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As Japan struggles to contain the damage to its nuclear-power plants, there’s much hand-wringing in the United States over what the government’s policy toward the domestic nuclear industry ought to be. President Obama supports government subsidies in order to replace carbon-emitting energy sources.

That policy was wrong before the Japanese earthquake and tsunami, and it’s wrong now.

Nuclear power in this country has long been a government affair. From the very start, the “private” industry had its accident liability capped through the Price-Anderson Act. The companies said that without help they wouldn’t make the investment. It was corporate-state all the way, part of the the Dwight Eisenhower’s Atoms for Peace program that was intended to make the traumatized post-World War II world feel better about atomic energy. Given its history of government support, no free-market advocate should look at nuclear power with good feelings.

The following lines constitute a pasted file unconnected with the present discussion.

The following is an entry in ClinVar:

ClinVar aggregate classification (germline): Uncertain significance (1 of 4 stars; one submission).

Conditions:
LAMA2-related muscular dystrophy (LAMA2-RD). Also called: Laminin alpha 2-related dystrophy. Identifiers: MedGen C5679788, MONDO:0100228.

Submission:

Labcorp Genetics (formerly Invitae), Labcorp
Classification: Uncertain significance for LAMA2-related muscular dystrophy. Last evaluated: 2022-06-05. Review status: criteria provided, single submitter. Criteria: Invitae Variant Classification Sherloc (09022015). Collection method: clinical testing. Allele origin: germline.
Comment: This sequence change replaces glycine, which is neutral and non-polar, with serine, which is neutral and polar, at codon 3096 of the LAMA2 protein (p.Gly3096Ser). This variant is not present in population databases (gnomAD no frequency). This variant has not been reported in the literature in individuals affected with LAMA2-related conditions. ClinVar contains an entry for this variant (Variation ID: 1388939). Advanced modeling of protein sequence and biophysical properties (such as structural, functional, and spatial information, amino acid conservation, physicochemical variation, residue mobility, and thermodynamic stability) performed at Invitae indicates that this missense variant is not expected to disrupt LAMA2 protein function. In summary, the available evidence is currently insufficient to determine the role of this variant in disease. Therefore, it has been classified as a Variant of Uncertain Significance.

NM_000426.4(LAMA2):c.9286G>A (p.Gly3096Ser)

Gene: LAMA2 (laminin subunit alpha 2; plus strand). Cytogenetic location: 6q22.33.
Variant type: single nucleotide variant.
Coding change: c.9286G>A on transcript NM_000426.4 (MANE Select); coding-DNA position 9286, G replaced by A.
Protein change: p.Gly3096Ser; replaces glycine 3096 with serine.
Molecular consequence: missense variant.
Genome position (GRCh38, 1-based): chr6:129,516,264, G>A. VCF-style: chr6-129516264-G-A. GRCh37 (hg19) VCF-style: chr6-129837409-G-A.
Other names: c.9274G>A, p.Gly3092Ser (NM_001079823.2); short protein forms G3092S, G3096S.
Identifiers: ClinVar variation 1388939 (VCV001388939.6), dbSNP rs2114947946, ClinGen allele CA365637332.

If the free market void of all subsidies and privileges won’t support nuclear power — and there is good reason to think it wouldn’t — then it should not exist. Period. End of story.

That of course goes for all forms of energy. More details here.

Sheldon Richman
Sheldon Richman

Sheldon Richman is the former editor of The Freeman and a contributor to The Concise Encyclopedia of Economics. He is the author of Separating School and State: How to Liberate America's Families and thousands of articles.